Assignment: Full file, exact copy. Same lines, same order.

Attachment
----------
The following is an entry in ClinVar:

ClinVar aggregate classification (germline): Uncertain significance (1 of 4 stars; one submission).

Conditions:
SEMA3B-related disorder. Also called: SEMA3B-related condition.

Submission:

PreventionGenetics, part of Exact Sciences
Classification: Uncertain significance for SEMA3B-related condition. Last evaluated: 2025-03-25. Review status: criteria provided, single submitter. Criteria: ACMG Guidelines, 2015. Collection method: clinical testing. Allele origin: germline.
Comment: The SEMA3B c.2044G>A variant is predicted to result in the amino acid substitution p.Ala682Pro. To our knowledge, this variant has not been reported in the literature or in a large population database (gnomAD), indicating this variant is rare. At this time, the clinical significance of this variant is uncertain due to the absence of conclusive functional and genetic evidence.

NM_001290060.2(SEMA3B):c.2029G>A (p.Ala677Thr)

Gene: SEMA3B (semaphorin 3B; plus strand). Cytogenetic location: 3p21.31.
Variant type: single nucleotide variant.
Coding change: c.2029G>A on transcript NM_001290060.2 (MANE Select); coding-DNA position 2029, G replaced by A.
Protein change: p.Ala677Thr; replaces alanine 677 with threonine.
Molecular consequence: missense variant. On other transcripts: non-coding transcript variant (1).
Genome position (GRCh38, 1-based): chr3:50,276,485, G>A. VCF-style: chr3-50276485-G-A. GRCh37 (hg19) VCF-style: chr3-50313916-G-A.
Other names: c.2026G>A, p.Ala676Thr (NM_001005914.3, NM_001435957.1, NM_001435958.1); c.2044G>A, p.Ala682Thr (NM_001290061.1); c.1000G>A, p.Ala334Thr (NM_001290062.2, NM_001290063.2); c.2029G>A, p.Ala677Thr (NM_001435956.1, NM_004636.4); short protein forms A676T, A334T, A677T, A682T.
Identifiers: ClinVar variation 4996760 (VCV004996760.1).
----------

The following is an entry in ClinVar:

ClinVar aggregate classification (germline): Uncertain significance (1 of 4 stars; one submission).

Conditions:
SEMA3B-related disorder. Also called: SEMA3B-related condition.

Submission:

PreventionGenetics, part of Exact Sciences
Classification: Uncertain significance for SEMA3B-related condition. Last evaluated: 2025-03-25. Review status: criteria provided, single submitter. Criteria: ACMG Guidelines, 2015. Collection method: clinical testing. Allele origin: germline.
Comment: The SEMA3B c.2044G>A variant is predicted to result in the amino acid substitution p.Ala682Pro. To our knowledge, this variant has not been reported in the literature or in a large population database (gnomAD), indicating this variant is rare. At this time, the clinical significance of this variant is uncertain due to the absence of conclusive functional and genetic evidence.

NM_001290060.2(SEMA3B):c.2029G>A (p.Ala677Thr)

Gene: SEMA3B (semaphorin 3B; plus strand). Cytogenetic location: 3p21.31.
Variant type: single nucleotide variant.
Coding change: c.2029G>A on transcript NM_001290060.2 (MANE Select); coding-DNA position 2029, G replaced by A.
Protein change: p.Ala677Thr; replaces alanine 677 with threonine.
Molecular consequence: missense variant. On other transcripts: non-coding transcript variant (1).
Genome position (GRCh38, 1-based): chr3:50,276,485, G>A. VCF-style: chr3-50276485-G-A. GRCh37 (hg19) VCF-style: chr3-50313916-G-A.
Other names: c.2026G>A, p.Ala676Thr (NM_001005914.3, NM_001435957.1, NM_001435958.1); c.2044G>A, p.Ala682Thr (NM_001290061.1); c.1000G>A, p.Ala334Thr (NM_001290062.2, NM_001290063.2); c.2029G>A, p.Ala677Thr (NM_001435956.1, NM_004636.4); short protein forms A676T, A334T, A677T, A682T.
Identifiers: ClinVar variation 4996760 (VCV004996760.1).